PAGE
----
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Trail Runner Nation
+1 for Succeed Clip2. Zero stomach problems for me.
Demon of Bad Decisions
A small what NOT to eat that I just read on Abi Meadows blog. This took place during Vol State (well over six hours), and resulted in massive stomach problems.
I had stopped at McDonald’s for a dinner to go and had added a couple of apple pies thinking I would want them for breakfast while traveling between cities. I had later taken a nap at a construction site in a nice sandy area. I had noticed a few ants in the area, but they didn’t seem to be interested in me so I curled up and went to sleep using my ruck as a pillow. After an hour and a half I woke and decided to continue on. I figured it was a good idea to eat one of the apple pies and took one out of the bag. I don’t use a light of any kind at night on roads and figured my hands were dirty so I opened the box and sort of tapped the pie out into my mouth. I noticed it was really sandy and wondering how I managed to get sand inside the box, inside a bag, inside my ruck I decided to just wash down each bite with water and not chew so I wouldn’t get sand in my teeth. This worked and I didn’t give it another thought until an hour or so after dawn when I decided to eat the other pie. I opened the box and it was a solid mass of ants. I quickly dumped the pie into my hand and proceeded to shake and blow on the pie until all the ants were gone with a “you are NOT getting my breakfast you little buggers” and then ate the pie. It was only an hour or so later that it dawned on me that I had not eaten a box of sand with my pie in the middle of the night, but a box of ants. I figured they were good for a protein boost and that there wasn’t anything I could do about it now so I just kept moving. Anyway, it appears that my system is not geared for the consumption of ants, at least not in the quantity that I consumed and not alive.
I want to do it because I want to do it. -Amelia Earhart
I've used the Infinit Nutrition custom-mixed stuff and have the flavor very, very weak. Works for me.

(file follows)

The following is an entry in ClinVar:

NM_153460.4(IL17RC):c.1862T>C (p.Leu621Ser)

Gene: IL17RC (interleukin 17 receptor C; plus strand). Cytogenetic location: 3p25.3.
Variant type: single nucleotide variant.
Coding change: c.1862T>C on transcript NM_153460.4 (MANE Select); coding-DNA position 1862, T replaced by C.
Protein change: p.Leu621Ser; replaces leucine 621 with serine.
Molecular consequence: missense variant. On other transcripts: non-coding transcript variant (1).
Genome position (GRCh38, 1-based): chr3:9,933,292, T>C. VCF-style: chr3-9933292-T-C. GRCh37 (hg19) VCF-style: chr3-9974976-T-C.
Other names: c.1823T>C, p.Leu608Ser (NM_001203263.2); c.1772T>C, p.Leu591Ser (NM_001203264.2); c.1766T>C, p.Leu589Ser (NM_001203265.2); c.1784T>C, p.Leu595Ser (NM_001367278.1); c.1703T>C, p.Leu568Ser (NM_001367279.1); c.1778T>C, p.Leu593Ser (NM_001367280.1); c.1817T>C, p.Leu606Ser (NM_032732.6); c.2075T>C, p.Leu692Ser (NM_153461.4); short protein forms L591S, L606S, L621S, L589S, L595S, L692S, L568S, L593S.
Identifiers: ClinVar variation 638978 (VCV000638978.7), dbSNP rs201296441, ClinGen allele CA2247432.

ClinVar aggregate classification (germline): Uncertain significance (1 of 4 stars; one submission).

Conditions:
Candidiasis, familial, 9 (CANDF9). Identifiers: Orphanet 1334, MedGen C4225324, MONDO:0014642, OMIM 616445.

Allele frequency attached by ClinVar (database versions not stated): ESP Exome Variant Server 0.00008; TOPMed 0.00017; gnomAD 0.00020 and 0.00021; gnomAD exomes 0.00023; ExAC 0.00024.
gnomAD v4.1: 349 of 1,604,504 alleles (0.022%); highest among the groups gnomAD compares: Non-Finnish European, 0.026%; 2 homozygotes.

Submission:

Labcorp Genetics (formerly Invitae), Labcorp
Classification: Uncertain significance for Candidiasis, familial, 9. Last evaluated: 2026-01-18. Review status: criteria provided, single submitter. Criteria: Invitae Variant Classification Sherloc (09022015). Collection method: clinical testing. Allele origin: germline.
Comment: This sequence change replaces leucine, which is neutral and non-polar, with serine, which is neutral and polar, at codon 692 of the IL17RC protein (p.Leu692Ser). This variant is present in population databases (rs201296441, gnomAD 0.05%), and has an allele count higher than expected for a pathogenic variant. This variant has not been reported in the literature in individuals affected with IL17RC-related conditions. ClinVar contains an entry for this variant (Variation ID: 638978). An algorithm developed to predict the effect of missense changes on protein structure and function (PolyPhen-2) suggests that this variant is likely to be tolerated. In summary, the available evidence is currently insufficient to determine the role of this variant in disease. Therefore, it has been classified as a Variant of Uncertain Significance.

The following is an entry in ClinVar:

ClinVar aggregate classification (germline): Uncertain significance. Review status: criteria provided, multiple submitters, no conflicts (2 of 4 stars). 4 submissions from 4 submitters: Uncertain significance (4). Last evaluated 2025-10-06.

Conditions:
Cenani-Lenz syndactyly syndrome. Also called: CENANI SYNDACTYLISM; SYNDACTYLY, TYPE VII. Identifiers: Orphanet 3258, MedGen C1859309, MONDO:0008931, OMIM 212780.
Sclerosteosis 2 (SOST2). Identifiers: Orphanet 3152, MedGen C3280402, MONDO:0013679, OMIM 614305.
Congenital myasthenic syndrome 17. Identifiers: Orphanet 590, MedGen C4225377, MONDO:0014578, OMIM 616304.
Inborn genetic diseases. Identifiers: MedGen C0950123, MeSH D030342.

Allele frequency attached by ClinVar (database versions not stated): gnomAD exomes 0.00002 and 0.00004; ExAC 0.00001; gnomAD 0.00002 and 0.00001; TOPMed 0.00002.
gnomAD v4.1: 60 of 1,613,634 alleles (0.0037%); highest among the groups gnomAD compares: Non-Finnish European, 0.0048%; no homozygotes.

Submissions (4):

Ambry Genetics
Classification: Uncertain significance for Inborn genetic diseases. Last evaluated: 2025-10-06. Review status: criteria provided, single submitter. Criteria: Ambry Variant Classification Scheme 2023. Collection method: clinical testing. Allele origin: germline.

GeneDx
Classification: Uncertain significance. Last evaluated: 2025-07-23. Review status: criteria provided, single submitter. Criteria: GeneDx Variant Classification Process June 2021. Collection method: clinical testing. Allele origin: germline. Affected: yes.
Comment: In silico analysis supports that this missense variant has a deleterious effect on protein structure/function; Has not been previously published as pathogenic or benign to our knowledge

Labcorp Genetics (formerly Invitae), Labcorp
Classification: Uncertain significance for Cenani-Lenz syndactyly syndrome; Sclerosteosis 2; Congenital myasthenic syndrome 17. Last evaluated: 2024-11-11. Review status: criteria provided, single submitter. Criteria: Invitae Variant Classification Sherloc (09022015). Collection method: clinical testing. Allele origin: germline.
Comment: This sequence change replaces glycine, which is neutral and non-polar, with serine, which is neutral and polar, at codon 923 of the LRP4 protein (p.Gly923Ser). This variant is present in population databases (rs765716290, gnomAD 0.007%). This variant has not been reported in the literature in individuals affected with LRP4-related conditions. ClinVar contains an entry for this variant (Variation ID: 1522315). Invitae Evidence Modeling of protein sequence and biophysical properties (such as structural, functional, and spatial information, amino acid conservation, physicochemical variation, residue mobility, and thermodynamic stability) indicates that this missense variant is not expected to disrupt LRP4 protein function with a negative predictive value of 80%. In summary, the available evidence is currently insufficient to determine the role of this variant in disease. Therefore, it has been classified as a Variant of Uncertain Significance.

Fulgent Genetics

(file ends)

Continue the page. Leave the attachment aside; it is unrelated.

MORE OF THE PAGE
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Lots of good advice!
With me, it's often too much sweetness of the gels, and lack of electrolytes that gets me nauseated. I eat gels also in long races, but not too many, and I alternate them with other foods. I have tried using perpetuem exclusively, and found that it can also make me nauseous after a while, it feels to "greasy" or "heavy" for me, and I do better when I alternate the perpetuem with Sustained Energy, which contains less fat. I mix the perpetuem/sustained energy to a thicker consistency, like pancake batter, and sip every once in a while on the bottle, and add a gel when I feel I need more energy. Every 20 miles (or more), I add a protein drink that does not contain much else (I'm very sensitive to fat when running), like the "proasis" drinks.
I had to try out many flavors and brands of gels to find out what I tolerate best (CarbBoom Apple Cinnamon or Strawberry, and Hammer Espresso).
It works better for me if I consume the protein not regularly throughout the race, but in batches on slower stretches of the course.
I also eat pretzels and occasionally a few chips in between, the saltier taste works wonders for me. Also watermelon (or cantaloupe) and oranges get me out of the nausea fairly quickly.
On average, I consume about 250-300 calories per hour.